Joining MarsEdit and Dropbox

I use MarsEdit from Red Sweater Software as my exclusive blogging tool on the Mac and have over the last couple years.  I tend to write lots of draft posts on my desktop Mac Pro that never get published or I work on them when I can before pushing out to my WordPress blog.

I also use MarsEdit on my MacBook Air when I travel or even if I am working on the couch in the evenings.  All of the drafts in MarsEdit are saved locally on the computer I am going the writing and once I want to be able to edit from the other computer I end up pushing as a draft to the blog and pulling it down via MarsEdit.  This is a tedious task and has problems.  I don’t know how many times I pushed up a draft and forgot I did a few days later only to work on an old draft locally.

I then had the idea of possibly setting up MarsEdit to save local drafts to Dropbox but there didn’t appear to be an option in MarsEdit to change the location of local storage.

But…there is usually a way to do anything.

The steps below worked great for me, you mileage may vary.  If Dropbox is installed in its default configuration then these instructions should work for you.  I configured my systems with my Mac Pro being the “main” system and my MacBook Air as the secondary.  I had local drafts on my Mac Pro but NOT on my MacBook Air.  If you follow these steps exactly and have local drafts on each system them you will lose data.

Without further ado, follow these steps.  I assume you know how to open a terminal sessions and feel comfortable typing command.

1. Make sure you quit MarsEdit from each system you are going to change the location of local drafts.

2. Find local MarsEdit drafts on your main system – A bit of spelunking reveals where they live in:

~/Library/Application Support/MarsEdit/LocalDrafts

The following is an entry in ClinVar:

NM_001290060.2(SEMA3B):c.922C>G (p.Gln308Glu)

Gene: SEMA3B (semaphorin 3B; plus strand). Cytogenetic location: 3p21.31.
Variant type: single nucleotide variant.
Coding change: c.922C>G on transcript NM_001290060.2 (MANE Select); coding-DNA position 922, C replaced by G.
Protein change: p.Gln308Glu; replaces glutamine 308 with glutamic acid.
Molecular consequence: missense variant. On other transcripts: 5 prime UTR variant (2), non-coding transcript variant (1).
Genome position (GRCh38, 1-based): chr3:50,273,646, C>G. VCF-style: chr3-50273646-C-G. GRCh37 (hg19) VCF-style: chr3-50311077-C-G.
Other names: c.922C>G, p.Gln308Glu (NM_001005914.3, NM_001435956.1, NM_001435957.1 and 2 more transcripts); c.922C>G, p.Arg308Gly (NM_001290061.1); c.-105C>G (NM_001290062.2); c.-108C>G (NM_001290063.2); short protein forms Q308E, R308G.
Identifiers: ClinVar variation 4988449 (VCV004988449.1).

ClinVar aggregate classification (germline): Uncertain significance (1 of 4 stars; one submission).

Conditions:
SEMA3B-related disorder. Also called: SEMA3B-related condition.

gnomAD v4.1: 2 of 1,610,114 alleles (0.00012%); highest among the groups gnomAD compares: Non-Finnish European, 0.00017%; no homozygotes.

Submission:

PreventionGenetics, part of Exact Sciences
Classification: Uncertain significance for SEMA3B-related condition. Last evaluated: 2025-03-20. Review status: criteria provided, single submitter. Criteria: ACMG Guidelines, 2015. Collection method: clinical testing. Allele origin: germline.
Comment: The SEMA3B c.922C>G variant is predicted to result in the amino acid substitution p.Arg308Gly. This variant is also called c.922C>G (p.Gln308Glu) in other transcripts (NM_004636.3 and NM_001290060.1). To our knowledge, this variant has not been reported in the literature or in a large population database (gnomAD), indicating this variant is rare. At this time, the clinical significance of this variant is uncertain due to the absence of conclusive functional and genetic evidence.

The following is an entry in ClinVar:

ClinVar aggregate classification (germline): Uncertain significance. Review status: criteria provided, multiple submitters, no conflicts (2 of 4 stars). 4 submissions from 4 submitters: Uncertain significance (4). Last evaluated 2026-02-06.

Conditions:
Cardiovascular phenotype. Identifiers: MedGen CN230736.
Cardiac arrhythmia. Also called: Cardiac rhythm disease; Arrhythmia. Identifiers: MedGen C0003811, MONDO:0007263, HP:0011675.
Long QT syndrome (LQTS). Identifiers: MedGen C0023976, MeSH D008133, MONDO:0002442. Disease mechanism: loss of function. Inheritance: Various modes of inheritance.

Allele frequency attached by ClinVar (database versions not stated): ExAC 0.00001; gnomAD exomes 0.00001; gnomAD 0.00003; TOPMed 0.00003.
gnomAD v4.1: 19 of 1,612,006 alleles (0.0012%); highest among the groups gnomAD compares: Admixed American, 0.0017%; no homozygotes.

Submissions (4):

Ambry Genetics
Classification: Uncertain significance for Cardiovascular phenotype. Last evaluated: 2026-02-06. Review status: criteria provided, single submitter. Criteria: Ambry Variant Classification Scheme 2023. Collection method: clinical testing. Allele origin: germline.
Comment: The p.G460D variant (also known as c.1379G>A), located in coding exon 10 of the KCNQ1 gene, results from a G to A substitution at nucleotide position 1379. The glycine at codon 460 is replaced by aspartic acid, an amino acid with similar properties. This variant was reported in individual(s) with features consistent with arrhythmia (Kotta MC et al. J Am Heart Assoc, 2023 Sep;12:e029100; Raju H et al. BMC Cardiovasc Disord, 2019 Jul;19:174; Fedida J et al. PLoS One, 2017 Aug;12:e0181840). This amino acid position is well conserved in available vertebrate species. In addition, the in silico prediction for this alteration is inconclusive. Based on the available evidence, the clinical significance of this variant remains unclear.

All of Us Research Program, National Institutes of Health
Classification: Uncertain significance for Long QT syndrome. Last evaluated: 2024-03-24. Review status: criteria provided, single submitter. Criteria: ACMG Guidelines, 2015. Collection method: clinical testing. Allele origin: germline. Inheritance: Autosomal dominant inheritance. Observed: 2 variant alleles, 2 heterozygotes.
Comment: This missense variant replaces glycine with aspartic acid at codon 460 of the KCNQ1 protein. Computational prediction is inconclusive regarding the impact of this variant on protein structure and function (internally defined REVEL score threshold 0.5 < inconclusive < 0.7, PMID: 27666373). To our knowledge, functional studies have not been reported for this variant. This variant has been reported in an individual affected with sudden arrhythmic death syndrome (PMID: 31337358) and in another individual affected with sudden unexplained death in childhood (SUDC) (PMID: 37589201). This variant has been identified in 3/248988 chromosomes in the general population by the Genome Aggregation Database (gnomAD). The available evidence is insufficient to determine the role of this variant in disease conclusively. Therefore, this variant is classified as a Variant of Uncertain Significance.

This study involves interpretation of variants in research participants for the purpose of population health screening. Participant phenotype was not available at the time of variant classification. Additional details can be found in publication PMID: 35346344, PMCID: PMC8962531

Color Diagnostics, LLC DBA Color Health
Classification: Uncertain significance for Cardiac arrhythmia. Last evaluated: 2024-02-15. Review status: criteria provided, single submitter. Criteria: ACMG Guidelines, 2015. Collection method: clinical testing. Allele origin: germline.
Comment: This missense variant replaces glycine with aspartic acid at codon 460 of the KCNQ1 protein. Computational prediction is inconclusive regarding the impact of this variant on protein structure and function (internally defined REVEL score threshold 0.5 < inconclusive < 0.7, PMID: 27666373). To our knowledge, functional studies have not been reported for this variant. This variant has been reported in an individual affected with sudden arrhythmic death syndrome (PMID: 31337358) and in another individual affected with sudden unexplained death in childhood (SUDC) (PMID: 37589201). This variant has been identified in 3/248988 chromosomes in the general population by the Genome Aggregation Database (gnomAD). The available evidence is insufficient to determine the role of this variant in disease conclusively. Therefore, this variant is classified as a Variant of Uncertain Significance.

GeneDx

3. Create folder for drafts in Dropbox.

mkdir ~/Dropbox/Library
mkdir ~/Dropbox/Library/MarsEdit

4. Move the local drafts from the main computer to Dropbox, enter these two commands:

cd ~/Library/Application\ Support/MarsEdit
mv LocalDrafts ~/Dropbox/Library/MarsEdit/LocalDrafts

5. Now let’s fool MarsEdit into thinking nothing has changed.  Symlink the old name to the new location.

ln -s ~/Dropbox/Library/MarsEdit/LocalDrafts ./LocalDrafts

Now, on each of the other machines start with step 6.

6. Remove the local draft folder (if it’s not empty and delete you will lose data).

rm -rf ~/Library/Application\ Support/MarsEdit/LocalDrafts

7. Time to fool MarsEdit here too. Symlink the old name to the new location.

ln -s ~/Dropbox/Library/MarsEdit/LocalDrafts ./LocalDrafts

Repeats steps 6 and 7 for each computer you need to share local drafts.

Once you start up MarsEdit on each of these machines, you should see the same local drafts.  If not, then double-check the steps above.


Easily iPad Enable Your WordPress Blog

The Apple iPad is the single most exciting technology to come since the introduction of the IBM PC many years ago.  I am old enough to see both come to market.  The iPad is a platform for content consumption and we are seeing only the very beginning of how creators will visually delivery their content to us.

I have in recent months moved this blog to WordPress from another self-hosted platform and often wonder how I waited so long to make the transition when I see the great themes and plugins made available to us.

The recent release of WordPress 3.1 made me aware of one such plugin.  Onswipe plugin allows any WordPress blog to have a unique view when viewing on the iPad.  The implementation looks very much like my current favorite iPad app, Flipboard.

The publisher says:

Onswipe makes it insanely easy to publish on touch enabled devices. When your readers navigate from an iPad to your site they are given a beautiful app like experience.